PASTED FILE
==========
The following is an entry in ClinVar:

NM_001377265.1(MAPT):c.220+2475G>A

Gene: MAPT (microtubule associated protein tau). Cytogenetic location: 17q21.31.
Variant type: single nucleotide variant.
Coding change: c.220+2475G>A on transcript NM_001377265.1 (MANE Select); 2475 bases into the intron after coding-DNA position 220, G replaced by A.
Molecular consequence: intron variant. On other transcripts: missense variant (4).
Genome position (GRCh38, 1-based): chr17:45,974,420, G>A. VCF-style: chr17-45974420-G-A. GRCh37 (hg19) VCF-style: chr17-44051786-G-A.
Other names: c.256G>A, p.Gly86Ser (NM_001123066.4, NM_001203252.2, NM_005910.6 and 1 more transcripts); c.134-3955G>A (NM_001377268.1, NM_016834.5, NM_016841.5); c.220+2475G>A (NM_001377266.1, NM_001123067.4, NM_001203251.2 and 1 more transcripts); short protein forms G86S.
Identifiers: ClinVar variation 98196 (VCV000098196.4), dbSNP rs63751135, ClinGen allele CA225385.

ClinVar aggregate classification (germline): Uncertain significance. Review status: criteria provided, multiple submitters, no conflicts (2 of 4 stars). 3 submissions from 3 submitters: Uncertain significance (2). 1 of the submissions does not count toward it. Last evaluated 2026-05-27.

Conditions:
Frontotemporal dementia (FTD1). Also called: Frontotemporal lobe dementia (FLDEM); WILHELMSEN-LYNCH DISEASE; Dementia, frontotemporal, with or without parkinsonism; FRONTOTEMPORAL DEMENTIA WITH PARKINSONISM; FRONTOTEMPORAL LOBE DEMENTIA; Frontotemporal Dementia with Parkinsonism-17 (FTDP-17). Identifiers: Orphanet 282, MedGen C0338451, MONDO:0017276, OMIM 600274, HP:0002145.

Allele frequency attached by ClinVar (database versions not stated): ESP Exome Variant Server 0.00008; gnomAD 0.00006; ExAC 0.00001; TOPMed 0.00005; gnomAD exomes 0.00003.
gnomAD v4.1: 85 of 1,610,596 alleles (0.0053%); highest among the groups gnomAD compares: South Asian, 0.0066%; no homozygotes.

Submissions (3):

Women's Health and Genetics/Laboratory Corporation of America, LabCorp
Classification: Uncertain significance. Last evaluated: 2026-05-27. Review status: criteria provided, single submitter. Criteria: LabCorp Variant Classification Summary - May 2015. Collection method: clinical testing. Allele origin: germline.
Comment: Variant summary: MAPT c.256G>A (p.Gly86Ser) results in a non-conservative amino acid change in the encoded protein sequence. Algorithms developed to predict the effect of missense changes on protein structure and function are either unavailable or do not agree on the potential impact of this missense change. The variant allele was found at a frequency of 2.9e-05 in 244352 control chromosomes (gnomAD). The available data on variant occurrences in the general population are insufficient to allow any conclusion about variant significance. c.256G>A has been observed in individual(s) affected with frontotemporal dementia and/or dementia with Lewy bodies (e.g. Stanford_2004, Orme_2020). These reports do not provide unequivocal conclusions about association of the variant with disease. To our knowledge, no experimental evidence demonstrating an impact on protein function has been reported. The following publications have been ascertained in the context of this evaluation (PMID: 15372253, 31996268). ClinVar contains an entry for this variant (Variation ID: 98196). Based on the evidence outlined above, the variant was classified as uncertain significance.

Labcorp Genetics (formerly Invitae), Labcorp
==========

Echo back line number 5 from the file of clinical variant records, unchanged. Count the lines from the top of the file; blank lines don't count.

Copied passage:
Coding change: c.220+2475G>A on transcript NM_001377265.1 (MANE Select); 2475 bases into the intron after coding-DNA position 220, G replaced by A.